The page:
HR 1004 Tim Walberg, R-MI Would require agencies to publish more detail of forthcoming rules and regulations No action since the bill passed the House on 3/2/2017.
HR 637 Gary Palmer, R-AL Blocks the EPA’s ability to address climate change No actions taken since the bill was introduced. You can read our analysis of the bill here.
HR 861 Matt Gaetz, R-FL Would abolish the EPA effective December 31, 2018 No actions taken since the bill was introduced.
HR 958 Sam Johnson, R-TX Would leave EPA with a budget of less than $1 billion. This bill would eliminate EPA climate change programs and would also close all of the EPA’s regional offices, halt new regulations on ground-level ozone pollution and require the agency to lease unused property No actions taken since the bill was introduced.
  • February 21, 2017: Letter sent from automobile manufacturers to Scott Pruitt asking him to relax emissions requirements: The Alliance of Automobile Manufacturers sent a letter to Scott Pruitt (EPA Administrator) asking him to withdraw the Final Determination on Appropriateness of the Model Year 2022-2025 Light-Duty Vehicle Greenhouse Gas Emissions Standards under the Midterm Evaluation. Update: on March 15, 2017, President Trump announced plans to re-examine the CAFE (Corporate Average Fuel Economy) standards, taking a step back from Obama-era environmental regulations.
  • OMB Proposed Budget Cuts to EPA and NOAA: The proposed budget cuts would reduce EPA’s staff by one fifth in the first year and eliminate dozens of programs. Specifically, EPA’s staff would be slashed from 15,000 to 12,000. The proposed budget would also cut EPA’s grants to states, including air and water programs, by 30 percent and eliminate 38 separate programs in their entirety. Media outlets also discovered a four page budget memo that would slash NOAA’s budget by 17 percent, delivering steep cuts to research funding and satellite programs. Any such cuts would have to be codified through the congressional appropriations process. Update: U.S. Congress is currently in recess for the Easter holiday but are expected to consider OMB’s budget proposal upon their return.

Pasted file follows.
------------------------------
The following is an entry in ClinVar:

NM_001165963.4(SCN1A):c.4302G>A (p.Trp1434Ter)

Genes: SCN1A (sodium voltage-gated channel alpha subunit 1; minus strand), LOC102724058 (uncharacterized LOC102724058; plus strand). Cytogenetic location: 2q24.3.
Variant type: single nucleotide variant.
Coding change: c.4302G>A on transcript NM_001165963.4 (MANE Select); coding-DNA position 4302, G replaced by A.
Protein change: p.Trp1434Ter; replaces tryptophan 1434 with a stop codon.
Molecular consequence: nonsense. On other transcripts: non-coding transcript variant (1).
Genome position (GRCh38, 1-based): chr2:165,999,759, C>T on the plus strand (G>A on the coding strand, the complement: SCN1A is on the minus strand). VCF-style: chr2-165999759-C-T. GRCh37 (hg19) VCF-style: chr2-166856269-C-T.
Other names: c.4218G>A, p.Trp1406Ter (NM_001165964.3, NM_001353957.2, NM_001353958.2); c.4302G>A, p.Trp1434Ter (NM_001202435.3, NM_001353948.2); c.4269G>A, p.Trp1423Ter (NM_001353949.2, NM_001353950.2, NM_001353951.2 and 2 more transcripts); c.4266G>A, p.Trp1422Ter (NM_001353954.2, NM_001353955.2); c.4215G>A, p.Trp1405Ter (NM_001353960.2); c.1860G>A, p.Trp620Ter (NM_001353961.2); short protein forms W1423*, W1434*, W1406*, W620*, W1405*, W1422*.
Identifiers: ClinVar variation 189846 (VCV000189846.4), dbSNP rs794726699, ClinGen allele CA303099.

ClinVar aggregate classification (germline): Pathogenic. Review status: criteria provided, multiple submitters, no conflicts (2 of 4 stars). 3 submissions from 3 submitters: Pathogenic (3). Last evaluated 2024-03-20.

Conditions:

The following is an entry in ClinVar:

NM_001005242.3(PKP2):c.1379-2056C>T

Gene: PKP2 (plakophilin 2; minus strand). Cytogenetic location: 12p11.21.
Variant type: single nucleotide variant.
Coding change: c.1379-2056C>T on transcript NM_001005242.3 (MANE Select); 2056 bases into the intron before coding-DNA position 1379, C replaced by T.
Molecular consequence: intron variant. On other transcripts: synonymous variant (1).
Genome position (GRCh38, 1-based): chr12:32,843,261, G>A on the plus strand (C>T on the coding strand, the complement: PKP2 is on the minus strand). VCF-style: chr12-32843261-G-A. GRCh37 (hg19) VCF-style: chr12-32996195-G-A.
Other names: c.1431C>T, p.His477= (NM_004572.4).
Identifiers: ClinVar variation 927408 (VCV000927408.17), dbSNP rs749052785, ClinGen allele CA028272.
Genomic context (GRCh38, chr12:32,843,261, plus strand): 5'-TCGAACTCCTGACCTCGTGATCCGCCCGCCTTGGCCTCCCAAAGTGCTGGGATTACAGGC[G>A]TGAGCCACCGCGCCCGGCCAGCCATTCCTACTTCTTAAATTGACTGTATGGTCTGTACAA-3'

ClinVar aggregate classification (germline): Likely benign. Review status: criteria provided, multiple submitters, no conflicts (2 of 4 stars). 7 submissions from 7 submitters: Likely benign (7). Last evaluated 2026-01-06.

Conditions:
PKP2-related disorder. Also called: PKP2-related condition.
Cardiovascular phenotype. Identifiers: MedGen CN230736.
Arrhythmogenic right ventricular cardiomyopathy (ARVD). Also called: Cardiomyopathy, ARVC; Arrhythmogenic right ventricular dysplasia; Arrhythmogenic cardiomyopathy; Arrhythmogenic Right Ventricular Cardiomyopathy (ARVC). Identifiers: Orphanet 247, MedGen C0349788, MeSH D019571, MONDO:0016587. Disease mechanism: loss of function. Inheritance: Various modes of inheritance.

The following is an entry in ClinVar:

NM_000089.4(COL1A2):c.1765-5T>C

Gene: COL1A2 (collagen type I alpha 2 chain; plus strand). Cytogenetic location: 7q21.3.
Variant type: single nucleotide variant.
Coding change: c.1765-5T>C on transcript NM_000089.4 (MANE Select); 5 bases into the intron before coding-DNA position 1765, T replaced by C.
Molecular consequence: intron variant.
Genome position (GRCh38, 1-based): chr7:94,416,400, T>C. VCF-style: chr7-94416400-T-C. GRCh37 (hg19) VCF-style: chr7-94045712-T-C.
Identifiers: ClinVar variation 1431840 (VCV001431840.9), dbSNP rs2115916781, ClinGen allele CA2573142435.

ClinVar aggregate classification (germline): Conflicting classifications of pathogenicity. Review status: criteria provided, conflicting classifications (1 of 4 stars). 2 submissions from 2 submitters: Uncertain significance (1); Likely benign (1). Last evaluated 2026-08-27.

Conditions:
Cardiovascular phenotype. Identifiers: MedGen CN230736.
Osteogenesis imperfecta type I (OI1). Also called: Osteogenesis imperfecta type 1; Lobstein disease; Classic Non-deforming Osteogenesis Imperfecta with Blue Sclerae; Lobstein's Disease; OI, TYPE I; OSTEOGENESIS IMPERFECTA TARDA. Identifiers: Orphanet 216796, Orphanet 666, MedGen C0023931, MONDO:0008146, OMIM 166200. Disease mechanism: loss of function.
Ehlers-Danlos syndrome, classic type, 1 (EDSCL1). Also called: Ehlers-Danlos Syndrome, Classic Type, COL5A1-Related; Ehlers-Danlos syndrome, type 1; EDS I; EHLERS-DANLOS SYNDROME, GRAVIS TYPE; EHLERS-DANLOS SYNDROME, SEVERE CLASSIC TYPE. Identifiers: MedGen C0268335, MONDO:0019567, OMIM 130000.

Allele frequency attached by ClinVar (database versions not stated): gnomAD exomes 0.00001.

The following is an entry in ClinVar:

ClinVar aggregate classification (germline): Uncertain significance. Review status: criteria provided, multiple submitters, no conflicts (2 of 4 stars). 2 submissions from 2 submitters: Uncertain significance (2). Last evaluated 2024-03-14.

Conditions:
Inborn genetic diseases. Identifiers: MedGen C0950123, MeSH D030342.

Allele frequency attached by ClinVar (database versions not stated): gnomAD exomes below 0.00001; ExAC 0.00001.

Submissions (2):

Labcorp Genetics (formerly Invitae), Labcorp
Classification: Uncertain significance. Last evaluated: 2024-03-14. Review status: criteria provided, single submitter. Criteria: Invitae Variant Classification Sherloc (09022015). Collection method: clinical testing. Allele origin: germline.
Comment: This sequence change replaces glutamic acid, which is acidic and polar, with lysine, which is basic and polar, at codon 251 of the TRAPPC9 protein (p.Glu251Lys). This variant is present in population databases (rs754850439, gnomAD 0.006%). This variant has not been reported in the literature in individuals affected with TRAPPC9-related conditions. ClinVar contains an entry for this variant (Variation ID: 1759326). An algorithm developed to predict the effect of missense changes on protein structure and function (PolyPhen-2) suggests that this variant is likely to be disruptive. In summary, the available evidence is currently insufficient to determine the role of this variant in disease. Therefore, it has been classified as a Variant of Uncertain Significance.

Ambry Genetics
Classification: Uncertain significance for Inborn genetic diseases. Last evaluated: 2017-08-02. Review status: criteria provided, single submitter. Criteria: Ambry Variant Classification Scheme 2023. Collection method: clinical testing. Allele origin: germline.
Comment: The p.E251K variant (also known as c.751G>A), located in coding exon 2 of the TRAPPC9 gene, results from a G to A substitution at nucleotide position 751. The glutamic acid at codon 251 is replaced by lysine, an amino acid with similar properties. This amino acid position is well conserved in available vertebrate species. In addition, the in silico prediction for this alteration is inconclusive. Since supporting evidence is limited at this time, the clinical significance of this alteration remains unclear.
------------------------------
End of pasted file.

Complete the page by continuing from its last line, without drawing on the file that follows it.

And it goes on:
Make sure you’re signed up to receive our e-newsletters. We send updates and action alerts about issues that could threaten air quality, public health, and the environment. We will also always provide ways for you to act on any development, whether it’s positive or negative.

EPA Makes Positive Changes to Comply with Civil Rights Act, but Uncertainty Remains

EPA Makes Positive Changes to Comply with Civil Rights Act, but Uncertainty Remains

On December 29, 2016, the EPA withdrew a proposed rule to amend its nondiscrimination regulation regarding compliance information for Title VI of the Civil Rights Act.

Last year Gasp weighed in on the proposed changes and objected to the removal of deadlines in the proposed rule. We are happy to report that EPA considered Gasp’s and other groups’ comments opposing this change and has decided to withdraw the proposed amendments.

EPA is also moving enforcement of external compliance with Title VI from the Office of Civil Rights to EPA’s Office of General Counsel. This is a positive step and will bring pertinent expertise and ability to handle the backlog of complaints to the process. In turn, this change could bring much-needed relief to communities suffering a disproportionate burden of environmental harm.

However, “disparate impact” is still not sufficiently defined in EPA’s final plan. From Gasp’s comment on the EPA’s Office of Civil Rights Notice of Proposed Rulemaking, a disparate impact can be legally defined as follows: